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Sensi Buzz: New Year's Resolutions

Jan 01, 2018 09:03PM ● By Stephanie Wilson
Resolution: Explore more

Solution: Off-the-grid-guide to backcountry 

If you crave the deep, unblemished powder runs far away from the gapers on the Every Person in Colorado pass, this is your treasure map: Backcountry Ski & Snowboard Routes: Colorado (Mountaineers Books, $21.95).
The authors, Frank and Brittany Walker Konsella, are some of the few people to have hiked and skied all of Colorado’s 14ers—and Brittany was the second woman ever to accomplish that. So trust these experts; they’ve got plenty of first-track knowledge to share. The 102-route guidebook is part of a series that focusses on backcountry routes on the Front Range and the San Juans. It also includes routes in the Sawatch Range, Elk Mountains, Mosquito Range, and more. It took the Crested Butte-based couple two seasons of research to properly write, so you know it’s full of solid tips to make the most of your trip, whether you’re an experienced backcountry skier or intermediate snowboarder “looking to ramp up your out-of-bounds expeditions,” as the book description states. Read the whole thing and pick up your copy here: 14ERSKIERS.COM.

Resolution: Push your limits

Solution: Snowshoe racing

If you’re a summertime road runner, don’t let a little powder get in your way during the winter months. Keep on keeping on and try your hand at snowshoe racing while enjoying one of the prettiest mountain resorts. The first race in the Beaver Creek Mountain Running Series is on January 7. In addition to snowshoe demos and sponsor booths, competitors enjoy a post-race party in the Village. Awards will be given to the top 3 men and women in each age bracket for the 5K and 10k races.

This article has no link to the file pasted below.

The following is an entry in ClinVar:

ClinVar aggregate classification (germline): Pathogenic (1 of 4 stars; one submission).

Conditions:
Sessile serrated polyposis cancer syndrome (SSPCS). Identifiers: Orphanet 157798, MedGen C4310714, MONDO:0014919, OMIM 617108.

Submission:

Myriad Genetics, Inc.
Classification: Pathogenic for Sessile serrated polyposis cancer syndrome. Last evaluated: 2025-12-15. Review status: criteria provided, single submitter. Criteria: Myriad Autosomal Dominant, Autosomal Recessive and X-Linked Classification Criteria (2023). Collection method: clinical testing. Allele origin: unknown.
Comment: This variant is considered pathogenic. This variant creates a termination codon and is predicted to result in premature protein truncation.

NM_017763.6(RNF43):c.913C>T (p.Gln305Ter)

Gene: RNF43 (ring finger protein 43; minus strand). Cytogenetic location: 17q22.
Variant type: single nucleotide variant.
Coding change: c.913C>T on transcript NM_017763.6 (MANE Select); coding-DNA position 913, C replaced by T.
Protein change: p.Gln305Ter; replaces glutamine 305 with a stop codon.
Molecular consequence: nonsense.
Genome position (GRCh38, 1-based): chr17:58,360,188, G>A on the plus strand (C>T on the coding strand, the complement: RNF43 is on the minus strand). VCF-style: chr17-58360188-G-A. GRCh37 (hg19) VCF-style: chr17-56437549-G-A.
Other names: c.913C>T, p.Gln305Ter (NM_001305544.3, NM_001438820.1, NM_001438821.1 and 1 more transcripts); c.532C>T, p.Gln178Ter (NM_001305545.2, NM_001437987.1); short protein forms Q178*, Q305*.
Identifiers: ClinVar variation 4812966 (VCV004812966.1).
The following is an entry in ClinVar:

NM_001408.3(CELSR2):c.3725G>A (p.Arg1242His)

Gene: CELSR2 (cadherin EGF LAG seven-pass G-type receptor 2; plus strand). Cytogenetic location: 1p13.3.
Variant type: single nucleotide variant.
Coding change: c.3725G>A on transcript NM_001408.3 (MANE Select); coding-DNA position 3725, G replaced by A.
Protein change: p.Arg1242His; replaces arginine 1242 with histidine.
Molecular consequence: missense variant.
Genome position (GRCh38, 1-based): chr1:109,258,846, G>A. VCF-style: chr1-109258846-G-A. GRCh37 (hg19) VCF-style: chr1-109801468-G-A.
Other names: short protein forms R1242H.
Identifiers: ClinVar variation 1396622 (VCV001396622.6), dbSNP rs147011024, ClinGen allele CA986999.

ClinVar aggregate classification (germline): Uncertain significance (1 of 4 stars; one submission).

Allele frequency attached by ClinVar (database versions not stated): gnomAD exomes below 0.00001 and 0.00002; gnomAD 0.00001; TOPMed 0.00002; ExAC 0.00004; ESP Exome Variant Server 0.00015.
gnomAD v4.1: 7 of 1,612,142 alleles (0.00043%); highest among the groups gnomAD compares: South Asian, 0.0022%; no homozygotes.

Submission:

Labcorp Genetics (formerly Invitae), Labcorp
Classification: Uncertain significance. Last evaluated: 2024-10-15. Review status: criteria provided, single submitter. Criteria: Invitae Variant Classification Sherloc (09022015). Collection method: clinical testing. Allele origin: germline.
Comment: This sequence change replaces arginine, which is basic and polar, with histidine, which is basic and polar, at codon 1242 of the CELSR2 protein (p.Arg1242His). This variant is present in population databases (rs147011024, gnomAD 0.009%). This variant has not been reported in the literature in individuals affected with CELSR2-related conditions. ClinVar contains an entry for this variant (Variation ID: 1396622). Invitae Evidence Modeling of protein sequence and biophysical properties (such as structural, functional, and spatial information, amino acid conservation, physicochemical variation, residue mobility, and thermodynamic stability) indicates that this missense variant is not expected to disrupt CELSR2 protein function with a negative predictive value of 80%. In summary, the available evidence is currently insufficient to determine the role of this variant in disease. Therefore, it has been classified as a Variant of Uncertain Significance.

Resolution: Read more books

Solution: 3 page-turners

Expand your mind and lose yourself in a good read this January while curled up in front of a fire. Put down your device (unless it’s a Kindle, then carry on) and dive into the pleasures of written prose by some of the most talented contemporary authors of literary fiction. If you resolved to read more in 2018 but you haven’t sat down with a book in a long time, don’t let the “literary” designation scare you. These three books top all the lists of best releases of 2017—and two of them are short story collections so you can ease into the new year, new you.

Fresh Complaint // by Jeffrey Eugenides // MACMILLAN

The first collection of short fiction from the Pulitzer Prize-winning author Jeffrey Eugenides hasn’t elicited many fresh complaints since its release in October. The stories in “Fresh Complaint” explore equally rich—and intriguing—territory in ways that are, forgive me, fresh. Reading Eugenides is an encompassing joy for people who enjoy lyrical prose, who devour novels seeking those perfect sentences that just stop them in their tracks. The author’s works are filled with passages like that. Such as this one: “Pay no attention to the terrors that visit you in the night. The psyche is at its lowest ebb then, unable to defend itself.
The desolation that envelops you feels like truth but isn’t. It’s just mental fatigue masquerading as insight.” You’ll find other real insight woven into all 10 of the narratively compelling stories. 

Manhattan Beach // by Jennifer Egan // SCRIBNER 

This fall was a great season for short stories from Pulitzer-winning authors. Egan, author of the intricately woven A Visit from the Goon Squad, which reads like a collection of short stories until the very end when the full narrative is quietly revealed to the reader. With Manhattan Beach, Egan spins a classic historical novel. Classic in that instant classic kind of way that got the novel long-listed for the National Book Award for Fiction and named an Amazon Best Book of October 2017.

The Dinner Party: Stories // by Joshua Ferris // LITTLE, BROWN AND COMPANY 

If you’re the type of reader who searches for perfect sentences, read this story collection, named one of the Washington Post’s 50 Notable Works of Fiction in 2017 and an Esquire best book of 2017. This is the first collection of short stories from the critically acclaimed, prize-winning author of To Rise Again at a Decent Hour, where he penned gems like: “It is forgivable to say nothing out of ignorance; it’s inexcusable to remain silent once awareness dawns.”) The 11 short stories in The Dinner Party, many of which were first published in The New Yorker, are compelling reads that you'll want to devour.